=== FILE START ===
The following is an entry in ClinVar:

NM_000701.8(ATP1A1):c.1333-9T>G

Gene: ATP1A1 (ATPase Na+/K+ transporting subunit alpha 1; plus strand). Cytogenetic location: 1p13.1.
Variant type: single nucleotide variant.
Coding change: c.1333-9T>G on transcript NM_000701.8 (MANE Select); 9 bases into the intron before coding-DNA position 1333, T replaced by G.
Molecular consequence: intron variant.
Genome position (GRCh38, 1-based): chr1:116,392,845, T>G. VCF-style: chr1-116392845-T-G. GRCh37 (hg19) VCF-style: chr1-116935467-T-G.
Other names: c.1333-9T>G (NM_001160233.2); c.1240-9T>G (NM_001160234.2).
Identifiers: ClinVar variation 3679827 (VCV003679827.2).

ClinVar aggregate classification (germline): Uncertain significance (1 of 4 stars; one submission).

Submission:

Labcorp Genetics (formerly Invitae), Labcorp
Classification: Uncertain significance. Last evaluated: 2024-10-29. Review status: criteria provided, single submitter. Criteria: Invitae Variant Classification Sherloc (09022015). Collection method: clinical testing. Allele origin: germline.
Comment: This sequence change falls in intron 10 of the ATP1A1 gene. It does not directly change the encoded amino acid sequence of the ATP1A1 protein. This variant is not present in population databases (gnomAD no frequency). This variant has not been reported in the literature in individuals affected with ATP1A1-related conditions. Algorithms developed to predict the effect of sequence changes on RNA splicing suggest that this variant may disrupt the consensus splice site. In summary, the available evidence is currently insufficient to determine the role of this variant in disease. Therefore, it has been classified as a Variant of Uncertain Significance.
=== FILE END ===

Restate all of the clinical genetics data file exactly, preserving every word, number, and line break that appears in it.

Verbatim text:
The following is an entry in ClinVar:

NM_000701.8(ATP1A1):c.1333-9T>G

Gene: ATP1A1 (ATPase Na+/K+ transporting subunit alpha 1; plus strand). Cytogenetic location: 1p13.1.
Variant type: single nucleotide variant.
Coding change: c.1333-9T>G on transcript NM_000701.8 (MANE Select); 9 bases into the intron before coding-DNA position 1333, T replaced by G.
Molecular consequence: intron variant.
Genome position (GRCh38, 1-based): chr1:116,392,845, T>G. VCF-style: chr1-116392845-T-G. GRCh37 (hg19) VCF-style: chr1-116935467-T-G.
Other names: c.1333-9T>G (NM_001160233.2); c.1240-9T>G (NM_001160234.2).
Identifiers: ClinVar variation 3679827 (VCV003679827.2).

ClinVar aggregate classification (germline): Uncertain significance (1 of 4 stars; one submission).

Submission:

Labcorp Genetics (formerly Invitae), Labcorp
Classification: Uncertain significance. Last evaluated: 2024-10-29. Review status: criteria provided, single submitter. Criteria: Invitae Variant Classification Sherloc (09022015). Collection method: clinical testing. Allele origin: germline.
Comment: This sequence change falls in intron 10 of the ATP1A1 gene. It does not directly change the encoded amino acid sequence of the ATP1A1 protein. This variant is not present in population databases (gnomAD no frequency). This variant has not been reported in the literature in individuals affected with ATP1A1-related conditions. Algorithms developed to predict the effect of sequence changes on RNA splicing suggest that this variant may disrupt the consensus splice site. In summary, the available evidence is currently insufficient to determine the role of this variant in disease. Therefore, it has been classified as a Variant of Uncertain Significance.